Although the Jan Soochna portal was launched with much publicity, information about it is still to reach many people in Rajasthan. “No one outside our office has heard the name of this Jan Soochna. But it is a new scheme, it will take some time to become popular,” explains Khatik.
In the villages of Rajsamand and Bhilwara district, there is no visible publicity regarding the portal as yet. Even villagers who have personally benefited from the expanded database access are yet to hear the term Jan Soochna.
“We have put out advertisements in papers and are planning awareness programmes. So far, the entire expenditure on Jan Soochna has come from our own internal budget, but the DoITC has now proposed a budget of ₹5 crore over the next five years to maintain the software and popularise the portal,” says Sharma. He sees the Jan Soochna initiative as the next step of the government’s integrated service delivery efforts, a natural evolution of its franchisee-based e-mitras or service centres. He argues that e-mitras are the ideal facilitators for the Jan Soochna portal.
According to the MKSS activists who helped evolve the concept of Jan Soochna, e-mitra operators are often part of the problem, acting as middlemen who have a vested interest in blocking access to information. “We see Jan Soochna as a natural evolution of the RTI movement. This information is meant to back up an accountability and grievance redressal framework, and as such needs government-run information and facilitation centres,” says Dey.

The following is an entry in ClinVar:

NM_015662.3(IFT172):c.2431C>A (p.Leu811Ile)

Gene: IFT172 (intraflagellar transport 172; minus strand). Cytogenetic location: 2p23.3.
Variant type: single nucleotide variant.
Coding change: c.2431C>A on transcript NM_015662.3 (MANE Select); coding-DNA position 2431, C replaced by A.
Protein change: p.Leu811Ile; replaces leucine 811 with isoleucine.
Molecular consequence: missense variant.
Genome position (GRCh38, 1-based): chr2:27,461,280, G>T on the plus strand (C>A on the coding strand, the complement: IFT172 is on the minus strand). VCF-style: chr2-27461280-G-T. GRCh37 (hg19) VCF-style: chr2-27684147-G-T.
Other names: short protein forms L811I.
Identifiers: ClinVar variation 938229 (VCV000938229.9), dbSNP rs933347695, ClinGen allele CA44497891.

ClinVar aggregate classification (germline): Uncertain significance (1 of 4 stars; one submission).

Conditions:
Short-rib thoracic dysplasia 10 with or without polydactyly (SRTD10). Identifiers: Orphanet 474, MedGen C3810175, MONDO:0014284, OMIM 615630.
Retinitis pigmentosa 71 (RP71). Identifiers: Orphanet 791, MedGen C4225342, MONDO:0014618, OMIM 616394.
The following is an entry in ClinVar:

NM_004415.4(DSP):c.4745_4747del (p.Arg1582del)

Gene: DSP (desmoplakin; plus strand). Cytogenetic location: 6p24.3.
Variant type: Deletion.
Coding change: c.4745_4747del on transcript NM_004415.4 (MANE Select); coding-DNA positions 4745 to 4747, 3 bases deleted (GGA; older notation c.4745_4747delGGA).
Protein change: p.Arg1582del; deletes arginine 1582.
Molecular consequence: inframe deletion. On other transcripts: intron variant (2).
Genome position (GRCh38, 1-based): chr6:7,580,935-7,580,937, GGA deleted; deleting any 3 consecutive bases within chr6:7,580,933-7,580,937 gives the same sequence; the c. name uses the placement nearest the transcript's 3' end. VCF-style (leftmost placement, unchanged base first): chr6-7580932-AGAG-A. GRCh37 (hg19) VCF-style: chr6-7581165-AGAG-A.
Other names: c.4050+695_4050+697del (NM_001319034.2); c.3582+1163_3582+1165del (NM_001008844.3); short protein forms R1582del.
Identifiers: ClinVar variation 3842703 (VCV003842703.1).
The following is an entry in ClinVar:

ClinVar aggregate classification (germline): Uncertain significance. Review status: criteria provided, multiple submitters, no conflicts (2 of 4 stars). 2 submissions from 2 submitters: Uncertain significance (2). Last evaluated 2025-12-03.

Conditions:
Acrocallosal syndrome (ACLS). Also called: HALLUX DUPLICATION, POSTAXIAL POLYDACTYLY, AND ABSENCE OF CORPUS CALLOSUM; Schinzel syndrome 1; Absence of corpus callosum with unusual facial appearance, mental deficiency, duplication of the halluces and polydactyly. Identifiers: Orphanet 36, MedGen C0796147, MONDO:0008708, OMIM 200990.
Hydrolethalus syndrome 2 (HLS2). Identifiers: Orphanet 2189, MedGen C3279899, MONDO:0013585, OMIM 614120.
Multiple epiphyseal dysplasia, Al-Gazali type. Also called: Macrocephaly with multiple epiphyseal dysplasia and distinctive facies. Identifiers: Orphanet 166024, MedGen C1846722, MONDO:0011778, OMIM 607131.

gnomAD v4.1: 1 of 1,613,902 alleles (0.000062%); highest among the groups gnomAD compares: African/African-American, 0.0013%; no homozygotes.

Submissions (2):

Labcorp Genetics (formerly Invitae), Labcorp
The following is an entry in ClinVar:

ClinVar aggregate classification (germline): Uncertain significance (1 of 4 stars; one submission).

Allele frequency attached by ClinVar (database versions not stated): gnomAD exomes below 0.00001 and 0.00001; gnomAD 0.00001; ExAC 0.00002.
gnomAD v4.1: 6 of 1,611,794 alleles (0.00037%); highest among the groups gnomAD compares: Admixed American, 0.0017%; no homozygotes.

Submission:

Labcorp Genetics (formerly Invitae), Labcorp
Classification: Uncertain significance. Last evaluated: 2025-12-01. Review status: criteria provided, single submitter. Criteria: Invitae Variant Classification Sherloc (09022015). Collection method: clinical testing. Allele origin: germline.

MKSS wants training on Jan Soochna usage to be imparted to front-line government workers at anganwadis and panchayats as well as grassroots social workers. Local databases need to be made visible offline as well, says Dey. “Specific data on ration beneficiaries should be painted on the walls of the ration shop itself, so it can be seen even by those who cannot go online,” he says.
The DoITC is also seriously considering an MKSS suggestion that printouts of information from the Jan Soochna portal should automatically come with a digital signature, giving them the same legal validity as RTI responses.
At the Jan Soochna launch, the Chief Minister gave a big boost to the point of view that the portal is part of a wider RTI framework rather than a mere service delivery, reminiscing about his engagement with the early RTI movement. “About two decades ago, I reached the sit-in protest organised by social worker Aruna Roy and her companions demanding RTI. I agreed to their demands. Then, fortunately, we formed the government and Rajasthan became the first State of Indian to initiate for this law,” he said.
As the Rajasthan experiment evolves, other States are already making plans to follow suit and are thus closely watching these debates. Just five days after the launch of Jan Soochna, the Karnataka government directed all departments with beneficiary schemes to begin sharing datasets in preparation for the launch of a similar portal. The real success of the story will depend on how well the Rajasthan government can help empower the marginalised with the biggest tool at its disposal: information.